Points of Impact #27: Get Schooled

| November 3, 2012

1st  Disclaimer:  Points of Impact  contains so many spoilers it can practically replace reading your comics. Know what that means? Read your comics first!

2nd  Disclaimer: For the sake of simplicity and since it’s impossible for me to know exactly who did what for the specific elements I usually examine, unless the creators come forward themselves to set me straight, from now on I’ll assume that everything in the comic stems from a joint decision by both the artist and the writer. I figure I’ll get it right most of the time if I give each 50% of the credit. I apologize in advance if I’m off from time to time, but I’d rather give too much credit than not enough where it’s due.

The Lessons in Jeremy Holt and Selena Goulding’s COBBLE HILL #1

Writer: Jeremy Holt
Artist: Selena Goulding
Colorist: Adam Metcalfe
Letterer: Ed Brisson
Design: Tim Daniel
Script Editor:  Brittany Matter
Publisher: 215 Ink  

You know, I usually write this column using comics from the big names and the big companies out there. I’ve have had some good buzz from Fraction and Aja’s HAWKEYE recently over at Marvel, and Snyder is still one of my favorites over at the DC stables with great books like BATMAN and AMERICAN VAMPIRE. I also stepped off the beaten path on numerous occasions with some really cool Image stuff, Edmondson and Brubaker being some of the luminaries flying that particular banner.

More and more however, I get to read some remarkable comics, comics that hit every quality note that the big guys hit, from creators who’d have no reason to blush next to the other people I mentioned in that previous paragraph. More and more small publishers are popping up all the time on the comic market horizon. What they have to offer is often astoundingly good. These are companies who take chances and are handsomely rewarded for it.

So today we’re looking at a book from one such company – 215 Ink – and the book is Jeremy Holt and Selena Goulding’s COBBLE HILL #1.

COBBLE HILL tells the story of young  Samantha  Charles as she tries to unravel the  mystery  of her parents’ disappearance. Is she hallucinating all of these inanimate objects  initiating  conversations with  her, or are those messages from someone trying to help her make some sense out of the tragedy in her life?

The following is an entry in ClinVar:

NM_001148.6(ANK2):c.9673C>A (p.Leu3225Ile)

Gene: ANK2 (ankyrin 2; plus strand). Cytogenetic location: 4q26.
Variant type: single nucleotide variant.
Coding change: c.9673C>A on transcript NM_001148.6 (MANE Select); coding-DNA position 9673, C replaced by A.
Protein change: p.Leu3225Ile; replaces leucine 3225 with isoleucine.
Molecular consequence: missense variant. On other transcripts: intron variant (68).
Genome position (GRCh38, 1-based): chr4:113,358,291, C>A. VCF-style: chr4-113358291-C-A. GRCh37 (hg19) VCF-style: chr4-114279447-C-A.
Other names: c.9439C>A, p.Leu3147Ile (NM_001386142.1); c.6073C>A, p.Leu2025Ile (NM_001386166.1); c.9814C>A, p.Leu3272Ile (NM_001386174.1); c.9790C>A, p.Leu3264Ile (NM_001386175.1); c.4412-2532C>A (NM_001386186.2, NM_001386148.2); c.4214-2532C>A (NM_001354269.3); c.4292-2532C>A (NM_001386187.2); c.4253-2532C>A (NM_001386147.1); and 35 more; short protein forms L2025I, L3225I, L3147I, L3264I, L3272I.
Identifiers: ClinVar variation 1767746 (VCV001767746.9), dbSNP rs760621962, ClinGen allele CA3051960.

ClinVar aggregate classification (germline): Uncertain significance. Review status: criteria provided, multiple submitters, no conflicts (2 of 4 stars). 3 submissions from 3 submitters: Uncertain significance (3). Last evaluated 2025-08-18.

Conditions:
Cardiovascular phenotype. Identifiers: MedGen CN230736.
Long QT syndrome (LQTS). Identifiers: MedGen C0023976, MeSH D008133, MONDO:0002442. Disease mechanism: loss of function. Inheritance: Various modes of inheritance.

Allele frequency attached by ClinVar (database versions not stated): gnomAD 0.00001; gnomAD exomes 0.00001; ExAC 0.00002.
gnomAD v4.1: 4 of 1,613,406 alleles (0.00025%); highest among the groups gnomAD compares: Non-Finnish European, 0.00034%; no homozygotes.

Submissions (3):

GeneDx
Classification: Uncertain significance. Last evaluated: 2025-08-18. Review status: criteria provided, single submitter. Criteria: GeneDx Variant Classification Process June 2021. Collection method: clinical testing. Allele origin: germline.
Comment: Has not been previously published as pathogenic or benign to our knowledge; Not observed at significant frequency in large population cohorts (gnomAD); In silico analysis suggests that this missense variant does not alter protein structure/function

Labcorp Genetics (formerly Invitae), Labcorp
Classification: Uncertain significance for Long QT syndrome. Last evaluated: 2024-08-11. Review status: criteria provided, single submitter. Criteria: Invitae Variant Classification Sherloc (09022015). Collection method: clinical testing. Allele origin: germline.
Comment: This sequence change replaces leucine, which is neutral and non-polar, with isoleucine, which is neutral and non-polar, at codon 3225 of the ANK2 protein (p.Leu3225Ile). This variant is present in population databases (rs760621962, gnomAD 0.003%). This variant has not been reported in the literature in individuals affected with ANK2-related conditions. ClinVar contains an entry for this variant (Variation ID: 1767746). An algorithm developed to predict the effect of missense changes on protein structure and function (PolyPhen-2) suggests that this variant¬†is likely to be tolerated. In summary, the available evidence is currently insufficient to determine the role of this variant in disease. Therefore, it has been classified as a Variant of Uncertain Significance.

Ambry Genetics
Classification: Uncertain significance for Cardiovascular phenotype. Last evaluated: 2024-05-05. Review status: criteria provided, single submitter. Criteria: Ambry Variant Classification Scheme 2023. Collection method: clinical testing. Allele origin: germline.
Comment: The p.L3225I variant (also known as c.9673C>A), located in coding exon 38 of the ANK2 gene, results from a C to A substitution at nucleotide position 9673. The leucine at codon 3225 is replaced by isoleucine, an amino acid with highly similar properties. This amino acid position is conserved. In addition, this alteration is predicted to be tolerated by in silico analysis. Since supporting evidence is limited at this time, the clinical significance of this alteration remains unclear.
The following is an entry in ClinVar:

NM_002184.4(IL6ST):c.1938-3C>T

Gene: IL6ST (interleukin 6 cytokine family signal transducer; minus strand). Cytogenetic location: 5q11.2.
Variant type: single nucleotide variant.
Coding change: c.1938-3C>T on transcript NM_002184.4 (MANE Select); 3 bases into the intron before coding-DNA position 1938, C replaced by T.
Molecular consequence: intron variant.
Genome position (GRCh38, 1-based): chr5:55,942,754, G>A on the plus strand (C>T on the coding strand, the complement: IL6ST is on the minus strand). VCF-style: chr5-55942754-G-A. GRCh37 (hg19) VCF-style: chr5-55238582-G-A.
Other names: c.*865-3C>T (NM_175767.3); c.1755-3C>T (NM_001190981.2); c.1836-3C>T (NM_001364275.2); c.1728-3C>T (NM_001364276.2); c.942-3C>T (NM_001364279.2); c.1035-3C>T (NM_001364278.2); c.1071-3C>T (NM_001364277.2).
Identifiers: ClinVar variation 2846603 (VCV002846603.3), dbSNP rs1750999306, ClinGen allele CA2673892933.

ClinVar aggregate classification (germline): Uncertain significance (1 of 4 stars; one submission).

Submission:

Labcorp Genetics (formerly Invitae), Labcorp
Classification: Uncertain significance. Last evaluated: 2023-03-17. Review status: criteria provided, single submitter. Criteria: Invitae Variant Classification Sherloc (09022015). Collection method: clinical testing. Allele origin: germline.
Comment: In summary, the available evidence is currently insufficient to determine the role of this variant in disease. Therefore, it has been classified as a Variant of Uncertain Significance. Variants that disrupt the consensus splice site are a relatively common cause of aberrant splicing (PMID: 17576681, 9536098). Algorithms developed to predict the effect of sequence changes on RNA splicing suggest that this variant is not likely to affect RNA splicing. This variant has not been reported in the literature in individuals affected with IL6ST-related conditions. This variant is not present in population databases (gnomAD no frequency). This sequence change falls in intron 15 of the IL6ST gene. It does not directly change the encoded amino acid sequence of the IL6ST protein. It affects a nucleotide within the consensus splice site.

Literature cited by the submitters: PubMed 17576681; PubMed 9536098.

The reason I chose this comic is not only  because  it’s a fantastic read. If that was the only criterion for getting a mention here, I could write one of these twice a day for months on end. No, what really set COBBLE HILL apart in my mind is that it’s a patent demonstration on how to write a comic. There are some very basic concepts that you could actually study by reading Holt and Goulding’s comic, so simple, clear and efficient is their execution.

So sit back with your pad and pencil and  prepare  to take a lot of notes as you’re about to learn…

How to do exposition

Exposition is a huge stumbling block for a lot of comic creators. It’s not easy to get across to the reader all the information he or she needs in order to fully appreciate every nuance of your carefully-crafted plot. This can result in some unfortunate mishaps: clumsy name dropping, large info-dumps going for panels and panels or, even worse in my opinion,  shameless  butler-maiding.

Holt and Golding make it seem  easy as  they spend a mere page giving the reader some crucial information:

Here’s what we have:

Panel 1

  • Establishing shot of the house where Samantha lives (in fact, every new  location in the book  is introduced by a classic establishing shot of the same type)
  • Samantha’s last name, its use justified by the fact that her butler is an old-fashion guy who won’t use her first name (and that’s exposition/characterization in itself)
  • The butler’s name, as a simple reply
  • Samantha’s sleeping habits, which lead into…

Panel 2

  • Samantha’s use of medication.which leads into…
  • The name of the doctor who is treating Samantha, which leads into…
  • An unknown  illness  plaguing Samantha, which leads into…

Panel 3

  • The closeness between  Samantha  and Max, as revealed by his knowing her favorite breakfast (he’s not just an impersonal caretaker)

As I’ve said many times in the past, they key to doing exposition is  plausibility.    If you can pass off the transfer of  information  from one character to another as relevant to the situation you’ve placed them in, the reader won’t even be aware that he’s receiving exposition.